This Entrepreneur Fund client feature was written and published by our partner Cnote.
Aunty’s Child Care | Duluth, MN
If April Westman was going to start a small business anywhere in the world, it was always going to be in Duluth, Minnesota: the city on Lake Superior where she grew up. Of course, she didn’t always know that.
After high school, April followed her dreams to be a banker in Southern California, but a couple of years later, she was back in Duluth, where she knows every street and every neighborhood, and where everyone says “hi” to each other. It’s that close-knit community of neighbors and family members that propelled April to get into child care.
It was the summer of 2009, and her partner’s sister was not happy with the daycare provider taking care of her child; however, their options were limited. April agreed to watch the child for the summer until the little girl’s parents found another daycare. Summer came and went, and with fall approaching, April asked the girl’s mom if she’d found a new daycare. “She said ‘no, and we don’t want to. We love her with you. And we’re pregnant,’” April laughed. ‘“Will you take the baby too?’”
This didn’t fit into April’s plans. She thought she was going to continue to make sea glass jewelry to sell at art and craft shows. April sought advice from her best friend, who not only encouraged her to provide care for her niece and her future niece or nephew but to also watch her child.
Given that April had always loved children and that she had plenty of friends and family members offering their children to her to watch, she shifted gears. April started the process of becoming a licensed child care provider in Minnesota, and instead of moving forward with buying a house for herself, she bought a duplex that was suitable for daycare. In February of 2010, she opened Aunty’s Child Care.
A Hand To Hold
It’s been nearly 10 years since April opened her first eco-healthy child care facility. In that time, she’s gone from taking baby steps to taking some pretty impressive strides as a business owner. Today, April has two subcontractors running child care operations at her duplex location, and on September 26, 2019, she opened a new 6,000 square-foot child care center in a remodeled church that will house 13 employees and serve 56 children.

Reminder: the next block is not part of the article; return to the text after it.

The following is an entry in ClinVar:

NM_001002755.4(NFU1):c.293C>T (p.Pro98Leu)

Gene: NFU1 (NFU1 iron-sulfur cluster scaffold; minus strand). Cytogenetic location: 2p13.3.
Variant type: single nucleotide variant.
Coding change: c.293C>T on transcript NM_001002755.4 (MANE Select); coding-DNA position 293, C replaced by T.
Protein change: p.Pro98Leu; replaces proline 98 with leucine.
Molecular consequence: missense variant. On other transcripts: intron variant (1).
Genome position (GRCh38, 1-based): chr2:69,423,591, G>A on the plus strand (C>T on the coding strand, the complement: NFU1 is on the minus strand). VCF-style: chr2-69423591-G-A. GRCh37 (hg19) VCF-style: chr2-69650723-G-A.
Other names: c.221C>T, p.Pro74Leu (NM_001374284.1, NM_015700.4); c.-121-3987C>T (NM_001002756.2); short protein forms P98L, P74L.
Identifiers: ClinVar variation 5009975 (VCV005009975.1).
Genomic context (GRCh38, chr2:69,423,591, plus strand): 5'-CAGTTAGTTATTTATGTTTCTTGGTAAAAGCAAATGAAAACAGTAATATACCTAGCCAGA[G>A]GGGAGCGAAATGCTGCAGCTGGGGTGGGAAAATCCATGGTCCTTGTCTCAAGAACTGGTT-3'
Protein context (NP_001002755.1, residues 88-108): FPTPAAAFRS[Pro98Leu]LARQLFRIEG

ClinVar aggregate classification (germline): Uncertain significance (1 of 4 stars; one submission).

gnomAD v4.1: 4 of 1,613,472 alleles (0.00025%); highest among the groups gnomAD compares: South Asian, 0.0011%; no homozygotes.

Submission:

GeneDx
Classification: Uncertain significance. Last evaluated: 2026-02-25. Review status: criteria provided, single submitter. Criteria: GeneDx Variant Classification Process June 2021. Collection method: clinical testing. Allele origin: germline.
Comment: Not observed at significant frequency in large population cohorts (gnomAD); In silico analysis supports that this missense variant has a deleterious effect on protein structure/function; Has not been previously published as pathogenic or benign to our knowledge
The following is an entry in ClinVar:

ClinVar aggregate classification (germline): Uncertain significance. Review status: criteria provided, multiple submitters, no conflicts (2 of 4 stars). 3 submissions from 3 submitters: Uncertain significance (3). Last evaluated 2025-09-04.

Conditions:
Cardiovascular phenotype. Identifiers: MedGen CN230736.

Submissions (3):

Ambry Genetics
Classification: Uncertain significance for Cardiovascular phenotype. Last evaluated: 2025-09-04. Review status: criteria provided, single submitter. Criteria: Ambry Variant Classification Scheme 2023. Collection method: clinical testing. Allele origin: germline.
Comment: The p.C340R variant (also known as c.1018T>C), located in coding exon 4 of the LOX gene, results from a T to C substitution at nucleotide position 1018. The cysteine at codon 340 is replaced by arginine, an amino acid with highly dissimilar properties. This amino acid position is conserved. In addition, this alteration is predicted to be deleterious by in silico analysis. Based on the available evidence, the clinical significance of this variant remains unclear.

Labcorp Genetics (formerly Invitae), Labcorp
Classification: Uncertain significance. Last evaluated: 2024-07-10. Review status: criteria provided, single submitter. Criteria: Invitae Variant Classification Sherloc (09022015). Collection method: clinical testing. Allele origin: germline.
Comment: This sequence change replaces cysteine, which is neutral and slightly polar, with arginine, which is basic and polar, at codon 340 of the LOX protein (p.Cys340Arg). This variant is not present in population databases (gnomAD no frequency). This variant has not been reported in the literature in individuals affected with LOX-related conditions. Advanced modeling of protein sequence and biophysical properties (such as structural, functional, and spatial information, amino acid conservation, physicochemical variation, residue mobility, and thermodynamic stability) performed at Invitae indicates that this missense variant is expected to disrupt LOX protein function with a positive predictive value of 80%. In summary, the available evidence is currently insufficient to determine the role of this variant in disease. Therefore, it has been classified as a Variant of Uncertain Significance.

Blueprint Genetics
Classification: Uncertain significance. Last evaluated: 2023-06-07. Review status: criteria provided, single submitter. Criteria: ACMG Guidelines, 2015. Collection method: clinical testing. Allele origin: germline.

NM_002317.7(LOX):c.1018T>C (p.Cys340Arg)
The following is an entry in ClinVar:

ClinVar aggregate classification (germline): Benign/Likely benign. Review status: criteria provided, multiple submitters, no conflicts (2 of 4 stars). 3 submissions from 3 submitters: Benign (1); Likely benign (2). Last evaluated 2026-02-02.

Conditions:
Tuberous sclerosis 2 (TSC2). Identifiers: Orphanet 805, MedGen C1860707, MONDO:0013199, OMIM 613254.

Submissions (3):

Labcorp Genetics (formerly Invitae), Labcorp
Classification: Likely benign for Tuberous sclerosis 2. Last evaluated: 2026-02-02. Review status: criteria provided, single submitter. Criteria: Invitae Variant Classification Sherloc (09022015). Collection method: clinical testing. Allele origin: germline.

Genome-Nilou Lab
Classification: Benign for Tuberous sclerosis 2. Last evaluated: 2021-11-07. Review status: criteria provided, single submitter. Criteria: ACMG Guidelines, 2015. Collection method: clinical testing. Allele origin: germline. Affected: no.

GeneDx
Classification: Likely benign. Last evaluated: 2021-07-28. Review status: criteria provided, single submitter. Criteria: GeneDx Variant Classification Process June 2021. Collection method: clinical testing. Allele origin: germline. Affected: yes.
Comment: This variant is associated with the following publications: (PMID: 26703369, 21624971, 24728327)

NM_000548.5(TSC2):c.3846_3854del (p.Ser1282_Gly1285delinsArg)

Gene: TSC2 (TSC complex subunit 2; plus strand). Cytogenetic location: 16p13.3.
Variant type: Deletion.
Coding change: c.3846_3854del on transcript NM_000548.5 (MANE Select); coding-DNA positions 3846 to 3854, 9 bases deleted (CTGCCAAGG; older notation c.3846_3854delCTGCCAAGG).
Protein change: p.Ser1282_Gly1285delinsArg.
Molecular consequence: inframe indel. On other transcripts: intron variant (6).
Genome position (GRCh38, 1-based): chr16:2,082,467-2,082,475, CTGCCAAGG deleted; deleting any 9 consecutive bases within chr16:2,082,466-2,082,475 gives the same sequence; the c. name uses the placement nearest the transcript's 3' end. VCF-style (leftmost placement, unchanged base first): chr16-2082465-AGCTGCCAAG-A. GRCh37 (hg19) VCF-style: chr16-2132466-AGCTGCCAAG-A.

Expanding her business hasn’t been without its fair share of growing pains. Despite a need for child care in the community, April couldn’t find a bank that would give her a small business loan to fund renovations to Aunty’s Child Care’s new building. She was rejected five times and told she didn’t have enough experience. “I was really frustrated,” April said. “If you can believe it, my plan was to just pay what I could afford to pay and do little tiny chunks of the project at a time. It would have taken probably five years to get the building open.”
Instead, April found The Entrepreneur Fund, a Duluth-based Community Development Financial Institution (CDFI). CNote partners with CDFIs like Entrepreneur Fund in communities across America, funding loans to small businesses and empowering local entrepreneurs like April. Entrepreneur Fund stepped in to help April open her new building so that she could serve more children faster, helping to alleviate the local child care shortage.